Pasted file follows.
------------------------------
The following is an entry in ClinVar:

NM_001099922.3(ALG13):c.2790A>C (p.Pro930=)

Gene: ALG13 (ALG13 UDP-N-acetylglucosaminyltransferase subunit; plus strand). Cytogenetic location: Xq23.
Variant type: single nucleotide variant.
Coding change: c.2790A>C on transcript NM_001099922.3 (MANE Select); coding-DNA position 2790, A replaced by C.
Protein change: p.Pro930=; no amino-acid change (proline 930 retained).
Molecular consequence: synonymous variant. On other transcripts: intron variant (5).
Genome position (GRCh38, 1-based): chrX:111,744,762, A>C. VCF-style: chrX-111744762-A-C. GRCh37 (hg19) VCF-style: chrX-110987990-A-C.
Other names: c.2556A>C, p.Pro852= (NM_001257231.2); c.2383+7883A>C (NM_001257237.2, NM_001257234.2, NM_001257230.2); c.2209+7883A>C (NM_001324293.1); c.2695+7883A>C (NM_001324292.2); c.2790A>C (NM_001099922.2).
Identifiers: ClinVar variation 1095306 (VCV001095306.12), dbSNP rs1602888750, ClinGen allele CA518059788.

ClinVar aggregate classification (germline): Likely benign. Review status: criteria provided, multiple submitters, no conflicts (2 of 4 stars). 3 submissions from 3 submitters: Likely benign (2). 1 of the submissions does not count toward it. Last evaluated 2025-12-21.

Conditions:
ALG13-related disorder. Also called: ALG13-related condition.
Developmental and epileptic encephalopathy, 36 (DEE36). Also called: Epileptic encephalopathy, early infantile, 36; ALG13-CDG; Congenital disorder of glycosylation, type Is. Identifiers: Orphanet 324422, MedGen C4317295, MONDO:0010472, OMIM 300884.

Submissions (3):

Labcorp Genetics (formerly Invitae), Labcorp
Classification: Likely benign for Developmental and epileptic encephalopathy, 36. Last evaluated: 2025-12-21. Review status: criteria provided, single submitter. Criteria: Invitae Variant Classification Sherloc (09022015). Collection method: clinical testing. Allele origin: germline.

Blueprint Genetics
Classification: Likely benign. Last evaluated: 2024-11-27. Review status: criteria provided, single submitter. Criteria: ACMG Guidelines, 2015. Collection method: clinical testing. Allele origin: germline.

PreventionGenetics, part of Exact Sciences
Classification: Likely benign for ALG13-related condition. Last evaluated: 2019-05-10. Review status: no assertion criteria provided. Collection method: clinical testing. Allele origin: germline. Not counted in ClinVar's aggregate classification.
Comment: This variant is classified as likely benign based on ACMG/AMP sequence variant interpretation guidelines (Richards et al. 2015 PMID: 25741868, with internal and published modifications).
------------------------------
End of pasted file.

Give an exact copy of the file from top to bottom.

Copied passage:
The following is an entry in ClinVar:

NM_001099922.3(ALG13):c.2790A>C (p.Pro930=)

Gene: ALG13 (ALG13 UDP-N-acetylglucosaminyltransferase subunit; plus strand). Cytogenetic location: Xq23.
Variant type: single nucleotide variant.
Coding change: c.2790A>C on transcript NM_001099922.3 (MANE Select); coding-DNA position 2790, A replaced by C.
Protein change: p.Pro930=; no amino-acid change (proline 930 retained).
Molecular consequence: synonymous variant. On other transcripts: intron variant (5).
Genome position (GRCh38, 1-based): chrX:111,744,762, A>C. VCF-style: chrX-111744762-A-C. GRCh37 (hg19) VCF-style: chrX-110987990-A-C.
Other names: c.2556A>C, p.Pro852= (NM_001257231.2); c.2383+7883A>C (NM_001257237.2, NM_001257234.2, NM_001257230.2); c.2209+7883A>C (NM_001324293.1); c.2695+7883A>C (NM_001324292.2); c.2790A>C (NM_001099922.2).
Identifiers: ClinVar variation 1095306 (VCV001095306.12), dbSNP rs1602888750, ClinGen allele CA518059788.

ClinVar aggregate classification (germline): Likely benign. Review status: criteria provided, multiple submitters, no conflicts (2 of 4 stars). 3 submissions from 3 submitters: Likely benign (2). 1 of the submissions does not count toward it. Last evaluated 2025-12-21.

Conditions:
ALG13-related disorder. Also called: ALG13-related condition.
Developmental and epileptic encephalopathy, 36 (DEE36). Also called: Epileptic encephalopathy, early infantile, 36; ALG13-CDG; Congenital disorder of glycosylation, type Is. Identifiers: Orphanet 324422, MedGen C4317295, MONDO:0010472, OMIM 300884.

Submissions (3):

Labcorp Genetics (formerly Invitae), Labcorp
Classification: Likely benign for Developmental and epileptic encephalopathy, 36. Last evaluated: 2025-12-21. Review status: criteria provided, single submitter. Criteria: Invitae Variant Classification Sherloc (09022015). Collection method: clinical testing. Allele origin: germline.

Blueprint Genetics
Classification: Likely benign. Last evaluated: 2024-11-27. Review status: criteria provided, single submitter. Criteria: ACMG Guidelines, 2015. Collection method: clinical testing. Allele origin: germline.

PreventionGenetics, part of Exact Sciences
Classification: Likely benign for ALG13-related condition. Last evaluated: 2019-05-10. Review status: no assertion criteria provided. Collection method: clinical testing. Allele origin: germline. Not counted in ClinVar's aggregate classification.
Comment: This variant is classified as likely benign based on ACMG/AMP sequence variant interpretation guidelines (Richards et al. 2015 PMID: 25741868, with internal and published modifications).